Hannah Green’s unforgettable feature debut Xanax Cowboy offers a searing take on the Western, inviting the audience into a world of ghost towns, graveyards, and the Crisis Response Centre to present a profound meditation on the stories we tell ourselves.
Director Green begins not with a high-stakes shootout nor with a lone gunslinger riding into town, but instead with a deeply intimate scene we feel we are intruding upon: Green herself, getting into costume as the Xanax Cowboy. She is standing in a dark room, nude; Patsy Cline is playing on cassette; she is swallowing pills in her signature leather boots and bolo tie. It is clear that the Xanax Cowboy is not a character mounted for the audience but is rather a vital instrument for the story that she needs to protect herself. It is “a joke I tell myself” and “not a joke I expect you to laugh at.” And no one in the audience dares laugh—we are all helplessly captivated by the striking image of the Xanax Cowboy “swaying like a saloon door in the Wild West of [her] living room.”
Even as it treats serious topics like romanticizing addiction, Xanax Cowboy is riotously funny, brimming with wit and bravado. The Xanax Cowboy has a gift for “rewriting its own tragedy into a comedy.” A man witnessing her lying nude in a graveyard tells her, “you have to be dead to live here.” In a montage depicting “An Email Exchange Between a Thesis Advisor and a Xanax Cowboy,” subject lines between an advisor and a pigeon-obsessed cowboy follow in rapid succession:
RE: Where Is Your Thesis?
RE: Pigeons Have Tear Ducts But Not Sadness.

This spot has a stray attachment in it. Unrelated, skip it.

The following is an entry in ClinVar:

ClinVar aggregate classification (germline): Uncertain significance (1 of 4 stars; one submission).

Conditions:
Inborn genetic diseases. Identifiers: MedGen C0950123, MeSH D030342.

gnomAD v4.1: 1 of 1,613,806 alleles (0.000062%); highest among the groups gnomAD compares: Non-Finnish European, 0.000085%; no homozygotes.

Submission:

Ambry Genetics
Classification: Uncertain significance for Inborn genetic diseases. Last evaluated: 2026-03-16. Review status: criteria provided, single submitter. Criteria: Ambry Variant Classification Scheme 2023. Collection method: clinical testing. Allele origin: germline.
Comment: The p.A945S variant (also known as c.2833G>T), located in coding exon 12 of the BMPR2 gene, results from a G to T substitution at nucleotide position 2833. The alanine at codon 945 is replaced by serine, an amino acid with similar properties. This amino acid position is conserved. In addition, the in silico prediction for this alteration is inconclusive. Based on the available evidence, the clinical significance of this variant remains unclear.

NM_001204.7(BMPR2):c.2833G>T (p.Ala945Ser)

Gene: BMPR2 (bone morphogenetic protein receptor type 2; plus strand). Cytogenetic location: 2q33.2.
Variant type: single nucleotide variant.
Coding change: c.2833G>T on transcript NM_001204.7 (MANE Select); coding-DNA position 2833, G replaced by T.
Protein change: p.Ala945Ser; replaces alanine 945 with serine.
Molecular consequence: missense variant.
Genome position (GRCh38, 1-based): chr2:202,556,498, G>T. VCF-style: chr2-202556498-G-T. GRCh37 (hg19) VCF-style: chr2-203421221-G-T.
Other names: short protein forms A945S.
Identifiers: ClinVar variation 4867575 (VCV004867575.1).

RE: Have You Written Your Thesis?
RE: I Feel Like a Sad Pigeon.
RE: You Are a Graduate Student Not a Pigeon.
RE: I Am a Xanax Cowboy What Do You Expect from Me.
RE: I Thought You Said You Were a Pigeon.
RE: I Thought You Said I Was Not.
But Green’s greatest strength as a director is her acrobatic versatility. Xanax Cowboy is simultaneously motion picture, performance art exhibit (titled “Crap Factory”), five-act play, hashtag-packed Instagram feed, animated sitcom, mood disorder diagnostic tool, anatomy poster painting series, meditation app user review, and finally, there is an argument to be made that it constitutes a long poem as well.
The Xanax Cowboy’s voice is assuredly flexible, lassoing in other tonal registers so seamlessly they become her own. Attentive audience members might recognize Ocean Vuong’s dryly amused “Ha” after the Xanax Cowboy reflects, “My mind is a china shop and I’m paying for what I’ve broken.” The repetition in “Do you think I want attention? I do. I do” and the musicality of lines like “Little bitch, little bitch, / let me in. I swear I can’t be reasoned with” both recall the distinctive voice of Sylvia Plath, which the Xanax Cowboy slips in and out of as though it were a mood.
The end of the film draws near as the Xanax Cowboy is replaced by a handcuffed girl, “stunned in the back / of a police car / almost as if she was daydreaming.” When Green turns to address us directly, she asks:
Do you sometimes tell a story
about yourself and say it happened to someone else?
Observe. This is not happening to you.
This has not happened to you.
She gently but firmly sets us outside of her narrative, as deftly as her gritty, evocative storytelling reeled us in.
Even as her exceptional debut comes to a close, Green is far from done—in her words, “When Xanax Cowboy ends / I’ll take off my cowboy boots and tell you another story . . . there is still so much weather to talk about, / there is still so much I have to say, you can trust me.”
Bridget Huh is a queer Korean poet based in Tkaronto (Toronto), completing her undergraduate studies at Concordia University. Her poetry and criticism have appeared in Canthius, The Ex-Puritan and Soliloquies Anthology. [provided November, 2023]